IRS penalties have been consolidated into two groups: A uniform accuracy-related penalty and a fraud penalty.
1. Accuracy-related penalties are computed at 20% of underpayments attributable to any of the following:
A. Negligence or disregard of rules or regulations,
B. Substantial understatement of income tax,
C. Substantial valuation overstatement,
D. Substantial overstatement of pension liabilities.
2. Taxpayers who are hit with the 20% penalty for negligence or disregard of rules may try to establish reasonable cause for the underpayment and show that you acted in good faith. (TIP: there is no longer a presumption that failure to include amounts from W-2, 1099 or K-1 is negligent).
3. The IRS may impose the 20% penalty where there is a substantial understatement of tax. This exists when the understatement exceeds the greater of 10% of the tax required or $5,000 ($10,000 for regular “C” corporations). You may avoid this penalty by showing good faith or reasonable cause. (TIP: Avoid this penalty by providing substantial authority and disclosing relevant facts. Use and attach Form 8275 to your return. Feel free to call our office for a blank Form 8275).
4. The IRS may also assess the 20% penalty for substantial valuation overstatement of basis if the value of any property claimed is 200% or more of the correct basis (Beware: the penalty rate increases to 40% if you claim 400% or more of the correct amount).
5. The 20% accuracy-related penalty also applies to the substantial overstatement of pension liabilities if the actuarial determination is 200% or more of the correct amount. (The penalty is also doubled to 40% if the gross valuation is misstated by 400% or more).
6. The second group of accuracy-related penalty is for fraud. The fraud penalty is imposed at the whopping rate of 75% of any underpayment. If any portion is attributable to fraud, it is presumed that the entire underpayment is attributable to fraud. Of course, the burden of proof lies with the IRS.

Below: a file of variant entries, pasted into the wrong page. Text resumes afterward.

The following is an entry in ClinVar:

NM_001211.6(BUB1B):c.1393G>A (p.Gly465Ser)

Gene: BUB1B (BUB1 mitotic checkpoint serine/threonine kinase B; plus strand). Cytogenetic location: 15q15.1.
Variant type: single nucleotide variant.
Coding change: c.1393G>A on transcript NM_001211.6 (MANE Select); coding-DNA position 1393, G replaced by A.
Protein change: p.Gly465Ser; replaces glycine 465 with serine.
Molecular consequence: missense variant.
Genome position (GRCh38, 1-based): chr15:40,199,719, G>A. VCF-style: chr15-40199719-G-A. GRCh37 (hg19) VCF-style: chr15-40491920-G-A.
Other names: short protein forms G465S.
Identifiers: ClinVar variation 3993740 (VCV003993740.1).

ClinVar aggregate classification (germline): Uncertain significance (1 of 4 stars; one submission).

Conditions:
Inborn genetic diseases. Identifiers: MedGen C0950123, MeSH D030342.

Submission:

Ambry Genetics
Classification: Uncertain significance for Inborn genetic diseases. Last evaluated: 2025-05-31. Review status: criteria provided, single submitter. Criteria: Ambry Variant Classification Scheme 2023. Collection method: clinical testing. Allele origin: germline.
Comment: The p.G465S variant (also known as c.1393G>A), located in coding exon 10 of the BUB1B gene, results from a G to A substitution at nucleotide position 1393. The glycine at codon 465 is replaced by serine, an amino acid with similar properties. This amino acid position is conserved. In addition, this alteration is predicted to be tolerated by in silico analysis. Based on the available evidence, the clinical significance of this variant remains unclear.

7. There are also distinct and separate penalties for the underpayment of estimated tax. The penalty is equal to the interest that would accrue on the underpayment. There are very few instances when this type of penalty can be waived (forgiven) such as casualty, disaster, or if you are retired after the age of 62 or become disabled during the tax year.
(Fill in and attach Form 8210 to see if you meet various exceptions and thereby avoid this penalty).
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Victor Santos Sy graduated Cum Laude from UE with a BBA and from Indiana State University with an MBA. Vic worked with SyCip, Gorres, Velayo (SGV – Andersen Consulting) and Ernst & Young before establishing Sy Accountancy Corporation in Pasadena, California.
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He has 50 years of experience in defending taxpayers audited by the IRS, FTB, EDD, BOE and other governmental agencies. He is publishing a book on his expertise – “HOW TO AVOID OR SURVIVE IRS AUDITS.” Our readers may inquire about the book or email tax questions at email@example.com.